Many children and their custodial parents in Montgomery County are child support recipients. They may be aware that every state, including Tennessee, has its own set of child support laws and most matters pertaining to child support conform to those particular state laws. However, in certain cases of child support delinquency, federal laws may also be applicable.
In addition to that, the Uniform Law Commission also drafted the Uniform Interstate Family Support Act and amended it in 2008, which includes provisions of the Hague Convention on Maintenance of 2007. It addresses issues that often come up in interstate child support disputes. Tennessee is among the states that have already adopted the law while the other states have it included in their legislative agenda for 2015, which expects uninterrupted federal funding for state child support programs.
Federal funding was one of the major reasons why Tennessee adopted the UIFSA. Tennessee adopted the Act before a 2014 federal law made it mandatory for states to introduce the IUIFSA in their legislature in 2015. All states have complied with the law ever since. Another reason why Tennessee adopted the UIFSA was to strengthen its child support order in other countries, which is synchronized with the provisions of the Hague Convention on Maintenance. The UIFSA 2008 amendments also make it possible for Tennessee to register, enforce and modify child support orders that have been issued by a court in a foreign country, which is also under the jurisdiction of the Hague Convention.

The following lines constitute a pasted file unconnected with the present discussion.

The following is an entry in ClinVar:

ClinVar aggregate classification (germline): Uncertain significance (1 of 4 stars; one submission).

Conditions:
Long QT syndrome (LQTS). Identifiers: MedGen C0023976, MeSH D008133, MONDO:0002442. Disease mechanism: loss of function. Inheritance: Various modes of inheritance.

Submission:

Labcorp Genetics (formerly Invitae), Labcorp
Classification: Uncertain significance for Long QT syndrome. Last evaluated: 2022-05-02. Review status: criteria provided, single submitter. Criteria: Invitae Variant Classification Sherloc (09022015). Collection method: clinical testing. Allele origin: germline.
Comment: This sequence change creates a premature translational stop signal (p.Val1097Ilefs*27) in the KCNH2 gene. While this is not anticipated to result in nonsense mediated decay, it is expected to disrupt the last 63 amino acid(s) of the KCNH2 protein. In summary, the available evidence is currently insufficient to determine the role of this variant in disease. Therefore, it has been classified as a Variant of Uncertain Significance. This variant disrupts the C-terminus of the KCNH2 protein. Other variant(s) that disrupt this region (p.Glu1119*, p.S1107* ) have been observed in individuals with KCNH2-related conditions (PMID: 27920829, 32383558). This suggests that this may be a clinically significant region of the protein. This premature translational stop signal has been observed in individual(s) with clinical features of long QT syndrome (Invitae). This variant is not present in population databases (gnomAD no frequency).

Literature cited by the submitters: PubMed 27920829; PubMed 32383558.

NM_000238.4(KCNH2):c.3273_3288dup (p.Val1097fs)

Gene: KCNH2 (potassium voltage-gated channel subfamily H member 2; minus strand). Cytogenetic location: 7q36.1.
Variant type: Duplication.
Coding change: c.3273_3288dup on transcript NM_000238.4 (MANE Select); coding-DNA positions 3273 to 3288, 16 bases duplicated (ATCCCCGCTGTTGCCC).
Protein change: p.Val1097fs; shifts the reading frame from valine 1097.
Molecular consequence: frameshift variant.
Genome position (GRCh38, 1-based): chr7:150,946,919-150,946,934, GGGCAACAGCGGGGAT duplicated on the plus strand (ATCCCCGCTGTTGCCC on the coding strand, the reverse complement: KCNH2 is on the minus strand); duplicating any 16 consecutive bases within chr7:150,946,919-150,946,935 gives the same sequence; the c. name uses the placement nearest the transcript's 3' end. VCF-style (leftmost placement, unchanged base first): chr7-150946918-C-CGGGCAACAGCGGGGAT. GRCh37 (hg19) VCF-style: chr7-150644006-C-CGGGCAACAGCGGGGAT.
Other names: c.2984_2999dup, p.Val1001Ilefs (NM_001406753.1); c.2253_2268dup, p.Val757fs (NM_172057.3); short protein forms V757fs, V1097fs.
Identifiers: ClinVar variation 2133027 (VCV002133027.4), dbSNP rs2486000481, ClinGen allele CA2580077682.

Despite the various measures taken by authorities, child support issues continue to plague many custodial and non-custodial parents in Tennessee. Sadly, those issues have a greater detrimental effect on the child’s best interests than the parent’s best interests. To protect the child’s best interests, it may be a wise decision to seek legal counsel while trying to resolve issues pertaining to child support.
Source: Uniform Law Commission, “Why States Should Adopt the Uniform Interstate Family Support Act 2008 Amendments,” Accessed on March 3, 2015